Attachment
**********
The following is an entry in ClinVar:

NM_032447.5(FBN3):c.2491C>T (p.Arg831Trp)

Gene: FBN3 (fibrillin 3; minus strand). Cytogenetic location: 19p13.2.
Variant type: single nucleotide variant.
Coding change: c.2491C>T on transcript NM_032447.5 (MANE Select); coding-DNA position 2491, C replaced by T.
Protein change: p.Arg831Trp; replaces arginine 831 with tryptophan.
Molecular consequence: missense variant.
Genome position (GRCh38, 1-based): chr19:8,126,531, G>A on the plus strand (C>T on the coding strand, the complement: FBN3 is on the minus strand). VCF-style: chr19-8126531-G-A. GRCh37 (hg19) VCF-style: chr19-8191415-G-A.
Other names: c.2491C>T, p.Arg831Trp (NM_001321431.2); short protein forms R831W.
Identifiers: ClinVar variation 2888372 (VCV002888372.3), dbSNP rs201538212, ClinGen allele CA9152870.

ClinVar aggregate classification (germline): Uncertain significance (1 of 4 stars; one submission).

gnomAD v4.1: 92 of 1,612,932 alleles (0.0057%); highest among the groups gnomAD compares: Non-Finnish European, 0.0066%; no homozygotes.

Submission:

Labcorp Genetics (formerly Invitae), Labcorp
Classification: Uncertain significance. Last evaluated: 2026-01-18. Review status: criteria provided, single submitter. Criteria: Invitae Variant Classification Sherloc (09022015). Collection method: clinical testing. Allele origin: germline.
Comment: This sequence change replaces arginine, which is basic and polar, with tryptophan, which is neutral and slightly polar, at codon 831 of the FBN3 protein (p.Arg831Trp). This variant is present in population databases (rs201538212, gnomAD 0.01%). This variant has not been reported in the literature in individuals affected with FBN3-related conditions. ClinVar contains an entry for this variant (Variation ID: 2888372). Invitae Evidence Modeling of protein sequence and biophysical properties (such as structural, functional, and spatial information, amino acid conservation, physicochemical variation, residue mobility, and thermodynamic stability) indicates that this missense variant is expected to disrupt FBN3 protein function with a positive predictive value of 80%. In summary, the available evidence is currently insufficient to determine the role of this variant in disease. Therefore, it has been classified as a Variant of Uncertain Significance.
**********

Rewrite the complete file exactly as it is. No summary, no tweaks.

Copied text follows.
The following is an entry in ClinVar:

NM_032447.5(FBN3):c.2491C>T (p.Arg831Trp)

Gene: FBN3 (fibrillin 3; minus strand). Cytogenetic location: 19p13.2.
Variant type: single nucleotide variant.
Coding change: c.2491C>T on transcript NM_032447.5 (MANE Select); coding-DNA position 2491, C replaced by T.
Protein change: p.Arg831Trp; replaces arginine 831 with tryptophan.
Molecular consequence: missense variant.
Genome position (GRCh38, 1-based): chr19:8,126,531, G>A on the plus strand (C>T on the coding strand, the complement: FBN3 is on the minus strand). VCF-style: chr19-8126531-G-A. GRCh37 (hg19) VCF-style: chr19-8191415-G-A.
Other names: c.2491C>T, p.Arg831Trp (NM_001321431.2); short protein forms R831W.
Identifiers: ClinVar variation 2888372 (VCV002888372.3), dbSNP rs201538212, ClinGen allele CA9152870.

ClinVar aggregate classification (germline): Uncertain significance (1 of 4 stars; one submission).

gnomAD v4.1: 92 of 1,612,932 alleles (0.0057%); highest among the groups gnomAD compares: Non-Finnish European, 0.0066%; no homozygotes.

Submission:

Labcorp Genetics (formerly Invitae), Labcorp
Classification: Uncertain significance. Last evaluated: 2026-01-18. Review status: criteria provided, single submitter. Criteria: Invitae Variant Classification Sherloc (09022015). Collection method: clinical testing. Allele origin: germline.
Comment: This sequence change replaces arginine, which is basic and polar, with tryptophan, which is neutral and slightly polar, at codon 831 of the FBN3 protein (p.Arg831Trp). This variant is present in population databases (rs201538212, gnomAD 0.01%). This variant has not been reported in the literature in individuals affected with FBN3-related conditions. ClinVar contains an entry for this variant (Variation ID: 2888372). Invitae Evidence Modeling of protein sequence and biophysical properties (such as structural, functional, and spatial information, amino acid conservation, physicochemical variation, residue mobility, and thermodynamic stability) indicates that this missense variant is expected to disrupt FBN3 protein function with a positive predictive value of 80%. In summary, the available evidence is currently insufficient to determine the role of this variant in disease. Therefore, it has been classified as a Variant of Uncertain Significance.